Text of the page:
US vessel builders seek urgent orders to catch offshore wind wave

Orders for US installation vessels are needed to secure limited shipyard capacity and meet a looming hike in offshore wind construction, vessel partners told Reuters Events.

A new fixed-rate investment tax credit (ITC) for offshore wind farms agreed by Congress in December has boosted the outlook for US offshore wind build over the next decade.

The new 30% ITC and 10-year construction deadline gives developers greater financial certainty and will support a wide range of investments in supply chain and port infrastructure in the coming months and years.

Vessel construction is a key priority for developers as there are currently no Wind Turbine Installation Vessels (WTIVs) made in the US.

The US wind industry has set a target of 30 GW of offshore wind capacity by 2035 and orders for new US-made vessels are needed to fill a looming supply shortage. Under the US federal Jones Act, only US-flagged vessels can be used to ferry components to and from ports, ruling out purpose-built foreign installation vessels for transporting components.

  US offshore wind procurement timelines by state

                                 (Click image to enlarge)

Source: National Renewable Energy Laboratory (NREL), October 2020

In December, shipbuilder Keppel announced it would build the US' first WTIV for developer Dominion Energy at its shipyard in Brownsville, Texas. Scheduled for delivery in 2023, the 'Charybdis' vessel will be used on Dominion's 2.6 GW Virginia Coastal Offshore Wind (VCOW) project and available for up to 5 GW of U.S. East Coast projects through 2027.

Orders for additional vessels are urgently required for shipbuilders to commit financing and secure the limited amount of US shipyard capacity that is equipped for the job, vessel partners told Reuters Events.

A WTIV can install 70 to 100 turbines a year, so three to five vessels will be needed to install 30 GW by 2035, Jan-Mark Meeuwisse, Commercial Director Renewables at GustoMSC, the Dutch group that designed the Charybdis, said.

Only two or three US shipyards may be able to perform the work, due to large width requirements and high tensile steel and plating needs, Meeuwisse warned.

"The number of shipyards is limited and they are predominantly located in the Gulf [of Mexico]," he said.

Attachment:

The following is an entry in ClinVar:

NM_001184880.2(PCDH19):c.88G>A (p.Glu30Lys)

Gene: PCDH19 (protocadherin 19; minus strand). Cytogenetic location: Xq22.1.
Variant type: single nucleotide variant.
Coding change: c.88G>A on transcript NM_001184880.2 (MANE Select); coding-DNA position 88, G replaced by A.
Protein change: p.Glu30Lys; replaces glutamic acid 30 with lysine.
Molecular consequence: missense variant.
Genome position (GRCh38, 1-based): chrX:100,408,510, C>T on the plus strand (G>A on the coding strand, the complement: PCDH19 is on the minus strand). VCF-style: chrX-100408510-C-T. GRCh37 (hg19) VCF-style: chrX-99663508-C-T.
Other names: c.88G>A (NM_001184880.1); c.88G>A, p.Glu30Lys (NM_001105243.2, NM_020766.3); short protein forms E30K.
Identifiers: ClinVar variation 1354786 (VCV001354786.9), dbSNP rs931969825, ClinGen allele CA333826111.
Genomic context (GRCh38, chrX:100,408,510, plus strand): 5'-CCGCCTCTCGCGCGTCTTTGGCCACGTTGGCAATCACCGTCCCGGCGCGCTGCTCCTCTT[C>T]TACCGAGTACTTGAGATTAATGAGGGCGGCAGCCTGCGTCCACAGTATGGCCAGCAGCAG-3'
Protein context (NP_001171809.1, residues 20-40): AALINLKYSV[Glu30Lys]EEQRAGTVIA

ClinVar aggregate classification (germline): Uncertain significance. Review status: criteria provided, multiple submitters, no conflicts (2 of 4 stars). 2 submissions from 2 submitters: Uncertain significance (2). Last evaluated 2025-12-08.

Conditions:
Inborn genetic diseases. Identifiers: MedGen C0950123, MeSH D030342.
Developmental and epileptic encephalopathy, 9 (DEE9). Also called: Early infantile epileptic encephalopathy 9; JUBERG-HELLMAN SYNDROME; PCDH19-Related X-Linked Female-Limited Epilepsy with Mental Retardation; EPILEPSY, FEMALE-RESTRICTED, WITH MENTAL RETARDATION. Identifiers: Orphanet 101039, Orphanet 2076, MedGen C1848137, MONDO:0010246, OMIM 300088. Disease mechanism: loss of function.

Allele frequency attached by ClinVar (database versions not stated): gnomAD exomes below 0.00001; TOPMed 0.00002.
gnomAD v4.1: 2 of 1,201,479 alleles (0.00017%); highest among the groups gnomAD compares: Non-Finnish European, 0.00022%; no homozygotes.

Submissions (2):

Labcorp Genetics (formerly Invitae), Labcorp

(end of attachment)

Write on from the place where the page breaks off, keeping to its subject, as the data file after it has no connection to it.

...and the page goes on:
Vessel pressures

The Charybdis will be one of the largest WTIVs ever built and the engineering, procurement and construction (EPC) contract is valued at $600 million.

The construction of large WTIVs is complex and technically challenging and requires a shipyard with “physical size, capacity, knowhow and experience," Blair Ainslie, CEO of UK-based vessel owner Seajacks, said.

Seajacks owns a fleet of jack-up vessels and is advising Dominion on the design and delivery of the Charybdis. The company will also provide further assistance during the installation and operations and maintenance (O&M) phases.

The Charybdis will have a length 472 feet, a width of 184 feet, and feature a crane with capacity 2,200 tons and boom length 426 feet.

The large dimensions and lifting capabilities highlight how rising turbine capacities are impacting the supply chain. The Charybdis will be capable of installing turbines of capacity in excess of 12 MW, Keppler said. Some developers are already planning to install 13 MW turbines in the coming years and larger capacities are expected going forward.

                   Average turbine dimensions on new offshore wind farms

                                                           (Click image to enlarge)

Source: NREL, October 2020

Feeder vessels with "heave compensation" will also be required to lift off delicate turbine components but these can be built in East Coast shipyards due to their smaller widths, Meeuwisse said.

Global risks

The first large US projects may be forced to rely on European installation vessels due to time constraints.

Under this approach, the developer relies on US-flagged tugs and barges to transport components to site. Demand for the installation vessels in European and Asian offshore wind markets would increase project risk, Meeuwisse said. The UK alone plans to build 30 GW of new offshore wind capacity in the next 10 years while the European Union aims to install almost 50 GW.

The installation vessels would also be required to perform certain maintenance work, like the replacement of blades, Meeuwisse noted.

Vineyard Wind, developer of the US' first large offshore wind project in Massachusetts, plans to reach financial close in the second half of this year and deliver power by 2023. Vineyard Wind is co-owned by Iberdrola subsidiary Avangrid and Copenhagen Infrastructure Partners and may provide more details of its vessel strategy in the coming weeks, a spokesperson for the group said.

US offshore wind construction will ramp up significantly from around 2025 and vessel builders urgently require long-term orders to commit finances and meet wind industry objectives.

Shipbuilders require around 12 months to identify and tender for shipyard capacity and construction can take at least three years, Ainslie said.

“If you want a Jones Act compliant WTIV ready to install components in 2025 then you had better start tomorrow,” he said.

Reporting by Neil Ford

Editing by Robin Sayles